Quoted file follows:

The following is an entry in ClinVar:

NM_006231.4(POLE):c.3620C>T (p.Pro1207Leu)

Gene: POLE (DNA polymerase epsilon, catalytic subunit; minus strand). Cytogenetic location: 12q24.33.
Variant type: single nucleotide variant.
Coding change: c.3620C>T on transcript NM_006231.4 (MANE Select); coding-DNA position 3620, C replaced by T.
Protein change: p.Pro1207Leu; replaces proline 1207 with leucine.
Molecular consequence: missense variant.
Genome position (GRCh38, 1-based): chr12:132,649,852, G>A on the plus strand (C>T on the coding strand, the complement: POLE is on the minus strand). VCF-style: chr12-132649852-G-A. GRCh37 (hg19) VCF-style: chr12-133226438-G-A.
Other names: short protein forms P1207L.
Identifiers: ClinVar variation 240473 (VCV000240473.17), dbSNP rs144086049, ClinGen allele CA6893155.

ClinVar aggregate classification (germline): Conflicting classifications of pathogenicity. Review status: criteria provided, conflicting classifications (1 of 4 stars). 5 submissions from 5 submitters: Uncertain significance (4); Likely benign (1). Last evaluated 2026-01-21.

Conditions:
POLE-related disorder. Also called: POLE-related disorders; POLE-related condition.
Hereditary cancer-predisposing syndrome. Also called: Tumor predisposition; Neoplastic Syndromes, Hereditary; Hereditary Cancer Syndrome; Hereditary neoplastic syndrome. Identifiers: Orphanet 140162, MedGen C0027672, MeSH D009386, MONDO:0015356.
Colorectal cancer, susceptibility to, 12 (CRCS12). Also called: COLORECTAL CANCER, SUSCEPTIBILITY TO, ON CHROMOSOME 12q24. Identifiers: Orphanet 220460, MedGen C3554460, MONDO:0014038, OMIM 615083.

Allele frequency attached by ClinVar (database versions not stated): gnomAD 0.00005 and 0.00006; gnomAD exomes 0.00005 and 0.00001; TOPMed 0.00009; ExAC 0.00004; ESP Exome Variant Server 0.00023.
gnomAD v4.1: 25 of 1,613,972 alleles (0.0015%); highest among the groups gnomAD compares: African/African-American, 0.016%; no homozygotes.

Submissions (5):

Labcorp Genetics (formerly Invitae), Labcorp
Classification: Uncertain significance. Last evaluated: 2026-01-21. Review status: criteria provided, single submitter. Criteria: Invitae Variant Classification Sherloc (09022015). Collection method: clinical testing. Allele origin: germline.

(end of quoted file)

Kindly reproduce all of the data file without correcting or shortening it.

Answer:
The following is an entry in ClinVar:

NM_006231.4(POLE):c.3620C>T (p.Pro1207Leu)

Gene: POLE (DNA polymerase epsilon, catalytic subunit; minus strand). Cytogenetic location: 12q24.33.
Variant type: single nucleotide variant.
Coding change: c.3620C>T on transcript NM_006231.4 (MANE Select); coding-DNA position 3620, C replaced by T.
Protein change: p.Pro1207Leu; replaces proline 1207 with leucine.
Molecular consequence: missense variant.
Genome position (GRCh38, 1-based): chr12:132,649,852, G>A on the plus strand (C>T on the coding strand, the complement: POLE is on the minus strand). VCF-style: chr12-132649852-G-A. GRCh37 (hg19) VCF-style: chr12-133226438-G-A.
Other names: short protein forms P1207L.
Identifiers: ClinVar variation 240473 (VCV000240473.17), dbSNP rs144086049, ClinGen allele CA6893155.

ClinVar aggregate classification (germline): Conflicting classifications of pathogenicity. Review status: criteria provided, conflicting classifications (1 of 4 stars). 5 submissions from 5 submitters: Uncertain significance (4); Likely benign (1). Last evaluated 2026-01-21.

Conditions:
POLE-related disorder. Also called: POLE-related disorders; POLE-related condition.
Hereditary cancer-predisposing syndrome. Also called: Tumor predisposition; Neoplastic Syndromes, Hereditary; Hereditary Cancer Syndrome; Hereditary neoplastic syndrome. Identifiers: Orphanet 140162, MedGen C0027672, MeSH D009386, MONDO:0015356.
Colorectal cancer, susceptibility to, 12 (CRCS12). Also called: COLORECTAL CANCER, SUSCEPTIBILITY TO, ON CHROMOSOME 12q24. Identifiers: Orphanet 220460, MedGen C3554460, MONDO:0014038, OMIM 615083.

Allele frequency attached by ClinVar (database versions not stated): gnomAD 0.00005 and 0.00006; gnomAD exomes 0.00005 and 0.00001; TOPMed 0.00009; ExAC 0.00004; ESP Exome Variant Server 0.00023.
gnomAD v4.1: 25 of 1,613,972 alleles (0.0015%); highest among the groups gnomAD compares: African/African-American, 0.016%; no homozygotes.

Submissions (5):

Labcorp Genetics (formerly Invitae), Labcorp
Classification: Uncertain significance. Last evaluated: 2026-01-21. Review status: criteria provided, single submitter. Criteria: Invitae Variant Classification Sherloc (09022015). Collection method: clinical testing. Allele origin: germline.